Everything he's worked all these decades to build for his family, he's watching it evaporate and vanish. And, yes, he doesn't want to get coronavirus and die, but, frankly, the loss of his life's work is his greatest concern.

  • Paul Solman:

    More than his health?

  • David Katz:

    I'd say, what is the thing that worries you most? Well, I don't want to get coronavirus, but, honestly, I'm gravely preoccupied with the loss of everything I have worked my whole life for.

    My point is simply this. We must do everything possible to minimize the direct harm of the coronavirus. And that means, right now, protecting everybody from everybody.

    But what I argue for is, can we use this initial period to identify high- and low-risk groups, so that the long-term interdiction, the longer-term, is limited to people at high-risk of severe infection, and we potentially can de-isolate, if you will, a major portion of the population relatively soon?

  • Paul Solman:

    But you're not telling me, not telling us that we shouldn't be social distancing, are you?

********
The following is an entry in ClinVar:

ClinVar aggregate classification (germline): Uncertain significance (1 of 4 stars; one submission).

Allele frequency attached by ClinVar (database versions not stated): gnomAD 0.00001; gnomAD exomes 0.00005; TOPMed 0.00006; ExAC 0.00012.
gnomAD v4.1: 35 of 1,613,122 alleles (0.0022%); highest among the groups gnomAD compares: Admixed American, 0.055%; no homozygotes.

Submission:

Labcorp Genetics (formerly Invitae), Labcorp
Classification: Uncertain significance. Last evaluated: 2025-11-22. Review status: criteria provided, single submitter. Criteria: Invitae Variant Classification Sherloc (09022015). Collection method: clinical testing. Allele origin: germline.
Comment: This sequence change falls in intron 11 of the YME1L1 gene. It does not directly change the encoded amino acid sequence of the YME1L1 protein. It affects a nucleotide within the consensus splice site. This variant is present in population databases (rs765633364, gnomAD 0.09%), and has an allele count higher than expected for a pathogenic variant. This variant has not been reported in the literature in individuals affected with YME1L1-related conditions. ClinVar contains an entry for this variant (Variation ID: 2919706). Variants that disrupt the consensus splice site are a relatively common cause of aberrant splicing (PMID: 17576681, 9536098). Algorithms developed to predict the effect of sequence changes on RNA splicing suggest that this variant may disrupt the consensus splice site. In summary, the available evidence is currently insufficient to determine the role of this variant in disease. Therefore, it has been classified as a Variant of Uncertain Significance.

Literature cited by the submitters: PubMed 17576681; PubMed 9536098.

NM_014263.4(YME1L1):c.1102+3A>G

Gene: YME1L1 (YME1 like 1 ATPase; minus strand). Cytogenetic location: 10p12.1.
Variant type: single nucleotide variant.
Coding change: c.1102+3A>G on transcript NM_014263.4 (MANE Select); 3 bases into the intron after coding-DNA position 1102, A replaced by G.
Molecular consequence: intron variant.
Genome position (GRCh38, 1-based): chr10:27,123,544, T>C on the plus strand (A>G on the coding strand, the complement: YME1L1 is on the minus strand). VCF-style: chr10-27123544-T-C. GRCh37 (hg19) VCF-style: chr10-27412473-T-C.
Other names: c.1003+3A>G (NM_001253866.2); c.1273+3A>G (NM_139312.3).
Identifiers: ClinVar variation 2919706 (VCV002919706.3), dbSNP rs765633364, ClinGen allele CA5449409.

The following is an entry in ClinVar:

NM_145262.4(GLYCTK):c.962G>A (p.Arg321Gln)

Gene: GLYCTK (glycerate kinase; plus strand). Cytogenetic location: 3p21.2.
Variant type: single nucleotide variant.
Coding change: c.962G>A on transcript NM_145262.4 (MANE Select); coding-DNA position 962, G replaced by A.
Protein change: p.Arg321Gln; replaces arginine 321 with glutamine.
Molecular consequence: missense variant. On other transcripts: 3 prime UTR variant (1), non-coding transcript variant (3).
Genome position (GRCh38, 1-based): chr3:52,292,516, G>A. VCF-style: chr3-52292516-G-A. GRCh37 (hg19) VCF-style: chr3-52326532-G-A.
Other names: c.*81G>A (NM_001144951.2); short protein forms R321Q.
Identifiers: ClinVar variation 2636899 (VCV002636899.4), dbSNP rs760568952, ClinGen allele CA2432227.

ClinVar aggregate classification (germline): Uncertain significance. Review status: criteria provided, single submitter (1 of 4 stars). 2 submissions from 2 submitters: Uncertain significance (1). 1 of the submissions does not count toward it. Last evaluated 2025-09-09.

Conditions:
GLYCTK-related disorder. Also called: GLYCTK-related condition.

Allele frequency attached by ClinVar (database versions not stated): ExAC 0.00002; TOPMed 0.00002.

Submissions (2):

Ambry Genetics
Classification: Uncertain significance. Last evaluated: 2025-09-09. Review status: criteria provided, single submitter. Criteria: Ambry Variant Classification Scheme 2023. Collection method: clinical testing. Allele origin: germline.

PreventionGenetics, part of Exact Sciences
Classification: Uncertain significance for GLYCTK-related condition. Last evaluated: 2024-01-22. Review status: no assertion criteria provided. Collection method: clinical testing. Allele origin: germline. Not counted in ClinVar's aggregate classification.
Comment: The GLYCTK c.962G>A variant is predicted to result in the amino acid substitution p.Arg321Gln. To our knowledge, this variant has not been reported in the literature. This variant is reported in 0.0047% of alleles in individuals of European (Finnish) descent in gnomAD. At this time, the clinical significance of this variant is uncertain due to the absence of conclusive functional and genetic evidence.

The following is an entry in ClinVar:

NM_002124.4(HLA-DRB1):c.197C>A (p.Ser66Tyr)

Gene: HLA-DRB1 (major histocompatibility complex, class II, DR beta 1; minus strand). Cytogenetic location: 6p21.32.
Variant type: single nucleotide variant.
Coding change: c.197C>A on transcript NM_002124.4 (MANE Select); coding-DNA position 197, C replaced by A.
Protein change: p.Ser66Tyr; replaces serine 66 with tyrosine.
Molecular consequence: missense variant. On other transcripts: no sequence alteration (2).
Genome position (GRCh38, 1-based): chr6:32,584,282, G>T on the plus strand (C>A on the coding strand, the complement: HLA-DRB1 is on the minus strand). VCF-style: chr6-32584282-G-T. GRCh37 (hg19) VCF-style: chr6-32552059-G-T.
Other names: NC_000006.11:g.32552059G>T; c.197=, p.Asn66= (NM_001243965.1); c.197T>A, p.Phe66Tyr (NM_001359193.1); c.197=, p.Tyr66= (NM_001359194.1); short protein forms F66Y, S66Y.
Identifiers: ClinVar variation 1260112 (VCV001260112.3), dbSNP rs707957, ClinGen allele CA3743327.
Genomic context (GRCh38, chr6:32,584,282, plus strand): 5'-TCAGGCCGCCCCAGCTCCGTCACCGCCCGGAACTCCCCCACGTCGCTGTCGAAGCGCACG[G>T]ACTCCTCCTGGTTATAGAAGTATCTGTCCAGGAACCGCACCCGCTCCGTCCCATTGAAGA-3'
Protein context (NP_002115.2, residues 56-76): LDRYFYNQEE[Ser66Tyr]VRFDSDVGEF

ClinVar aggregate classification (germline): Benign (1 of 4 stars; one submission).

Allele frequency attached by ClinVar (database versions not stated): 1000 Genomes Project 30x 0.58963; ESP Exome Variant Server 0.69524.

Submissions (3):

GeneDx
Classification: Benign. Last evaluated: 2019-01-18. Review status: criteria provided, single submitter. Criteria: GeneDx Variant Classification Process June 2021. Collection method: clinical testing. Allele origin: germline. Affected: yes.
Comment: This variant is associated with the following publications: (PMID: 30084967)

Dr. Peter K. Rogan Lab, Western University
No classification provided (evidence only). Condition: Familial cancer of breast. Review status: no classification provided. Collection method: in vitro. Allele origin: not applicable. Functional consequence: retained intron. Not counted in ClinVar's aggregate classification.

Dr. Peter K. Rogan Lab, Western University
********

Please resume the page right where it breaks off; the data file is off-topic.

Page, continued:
• David Katz:

    I'm not.

    What I'm saying is, by all means, we take full advantage of this initial period of social distancing for all. But the goal would be, minimize the harms directly attributable to this bad pathogen, but also minimize the harms of destroying peoples' life savings, ravaging the economy, because, when you think about social determinants of health — and they're very important to me and prominent in my work all these years — you really can't unbundle what happens to the economy at large and what happens to people's health.

  • Paul Solman:

    But we don't really know the numbers, right?

  • David Katz:

    I was just looking at this issue of, how bad is this, relative to things that kill people every day?

    A population like Italy, yes, this is terrible, and all these deaths are concentrated. But it's 50 million people in Italy, and about 1 percent die a year. That's 500,000 deaths a year in Italy before coronavirus. That's 1,500 deaths a day.